I was one of these foolhardy tourists, and sorry to admit that several attempts to recreate that image failed to produce a worthy picture. Abandoning what was obviously a futile task, my attention turned to watching other tourists play the game, heart in my throat as cars swerved and honked. As I admired one particularly patient and cocky group of be-ribboned women in flowing hippie clothes capture the moment, the babel of voices around me clarified into a clear message: “It’s a lost dog! Someone catch that little lost dog!”
Standing on the edge of Abbey Road, I noticed the sea of people shifting and sighing like a flock of starlings moved by an invisible force running along the ground. Suddenly my own cluster of friends became agitated as a frantic little grey poodle popped out at our feet. One after another of my traveling companions leaned over in an attempt to grab the poodle’s collar, which was met with a ear-splitting squeal and gnashing teeth. I had a horrible premonition of spending part of our whirlwind European tour in a hospital with a companion getting rabies inoculations and nursing a bite wound. Ain’t nobody got time for that!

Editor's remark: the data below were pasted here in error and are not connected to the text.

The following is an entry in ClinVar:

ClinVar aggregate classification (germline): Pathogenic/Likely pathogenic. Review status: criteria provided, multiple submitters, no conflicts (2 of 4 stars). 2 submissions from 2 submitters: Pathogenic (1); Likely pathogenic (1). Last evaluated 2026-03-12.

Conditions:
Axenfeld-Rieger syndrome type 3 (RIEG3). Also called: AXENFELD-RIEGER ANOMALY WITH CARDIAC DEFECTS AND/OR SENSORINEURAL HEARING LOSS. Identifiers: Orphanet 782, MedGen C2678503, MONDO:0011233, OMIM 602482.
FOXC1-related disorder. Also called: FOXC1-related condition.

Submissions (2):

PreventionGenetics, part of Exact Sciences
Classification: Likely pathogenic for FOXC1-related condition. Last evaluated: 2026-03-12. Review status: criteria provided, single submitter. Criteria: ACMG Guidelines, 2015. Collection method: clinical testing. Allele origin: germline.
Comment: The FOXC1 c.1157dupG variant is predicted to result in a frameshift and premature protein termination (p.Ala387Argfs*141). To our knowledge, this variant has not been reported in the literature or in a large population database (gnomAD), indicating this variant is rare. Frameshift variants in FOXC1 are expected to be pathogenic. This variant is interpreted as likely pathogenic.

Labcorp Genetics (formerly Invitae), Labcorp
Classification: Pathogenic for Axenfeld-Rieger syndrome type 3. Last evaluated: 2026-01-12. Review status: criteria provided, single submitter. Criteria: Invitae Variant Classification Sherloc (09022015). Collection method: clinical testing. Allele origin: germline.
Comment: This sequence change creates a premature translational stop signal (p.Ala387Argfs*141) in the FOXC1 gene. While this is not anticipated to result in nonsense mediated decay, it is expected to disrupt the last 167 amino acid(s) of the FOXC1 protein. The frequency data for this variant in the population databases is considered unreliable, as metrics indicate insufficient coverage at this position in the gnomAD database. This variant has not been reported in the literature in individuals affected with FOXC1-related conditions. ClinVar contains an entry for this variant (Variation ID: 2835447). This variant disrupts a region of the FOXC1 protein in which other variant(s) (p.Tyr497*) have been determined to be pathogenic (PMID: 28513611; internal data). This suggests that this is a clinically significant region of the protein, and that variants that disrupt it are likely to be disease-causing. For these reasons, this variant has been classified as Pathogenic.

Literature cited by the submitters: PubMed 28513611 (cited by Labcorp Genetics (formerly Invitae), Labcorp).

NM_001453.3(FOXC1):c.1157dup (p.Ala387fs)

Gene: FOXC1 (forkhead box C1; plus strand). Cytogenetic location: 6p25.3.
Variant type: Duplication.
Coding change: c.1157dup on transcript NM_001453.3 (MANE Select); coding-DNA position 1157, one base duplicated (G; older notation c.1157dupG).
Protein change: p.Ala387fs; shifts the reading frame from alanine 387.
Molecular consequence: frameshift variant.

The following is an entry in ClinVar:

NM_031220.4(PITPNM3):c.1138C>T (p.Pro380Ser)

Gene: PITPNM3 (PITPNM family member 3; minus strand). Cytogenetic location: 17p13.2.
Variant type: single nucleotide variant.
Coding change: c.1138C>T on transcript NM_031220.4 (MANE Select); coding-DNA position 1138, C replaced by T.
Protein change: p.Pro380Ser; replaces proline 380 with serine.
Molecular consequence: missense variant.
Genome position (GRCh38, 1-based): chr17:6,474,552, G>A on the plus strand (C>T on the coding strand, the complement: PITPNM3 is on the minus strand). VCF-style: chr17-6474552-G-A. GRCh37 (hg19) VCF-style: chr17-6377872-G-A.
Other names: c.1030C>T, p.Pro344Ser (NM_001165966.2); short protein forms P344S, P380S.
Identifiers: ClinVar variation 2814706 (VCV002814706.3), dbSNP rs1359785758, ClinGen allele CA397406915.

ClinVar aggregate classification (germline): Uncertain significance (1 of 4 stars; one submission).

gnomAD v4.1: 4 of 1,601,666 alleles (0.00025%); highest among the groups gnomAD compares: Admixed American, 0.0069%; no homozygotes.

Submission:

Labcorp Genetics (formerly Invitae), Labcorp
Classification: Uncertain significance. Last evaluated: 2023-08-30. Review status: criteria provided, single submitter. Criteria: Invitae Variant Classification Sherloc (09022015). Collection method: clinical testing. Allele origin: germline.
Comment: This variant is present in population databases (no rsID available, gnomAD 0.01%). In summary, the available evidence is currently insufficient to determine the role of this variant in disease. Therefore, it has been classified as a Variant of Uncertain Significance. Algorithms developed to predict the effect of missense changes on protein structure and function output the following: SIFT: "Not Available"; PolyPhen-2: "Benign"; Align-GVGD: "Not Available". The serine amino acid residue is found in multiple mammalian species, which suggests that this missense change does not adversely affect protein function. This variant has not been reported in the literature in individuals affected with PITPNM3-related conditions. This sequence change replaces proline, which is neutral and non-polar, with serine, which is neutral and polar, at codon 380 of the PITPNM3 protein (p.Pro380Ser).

Everything that happened next occurred quickly and without conscious planning. As the dog barked and whirled around menacingly at his would-be rescuers, I crouched down on the curb facing away from the dog. I think I mainly wanted to keep the poodle hemmed in a bit and out of the street. And I started looking for something to use as a lasso or leash — detachable purse strap? tour company neck lanyard? As I crouched there the poodle continued to edge away from the eager towering strangers nearer and nearer to me and the road. Suddenly, I found myself with a grey poodle in my lap! Like a flash, the dog had leapt into my arms. I think he was as surprised as I was.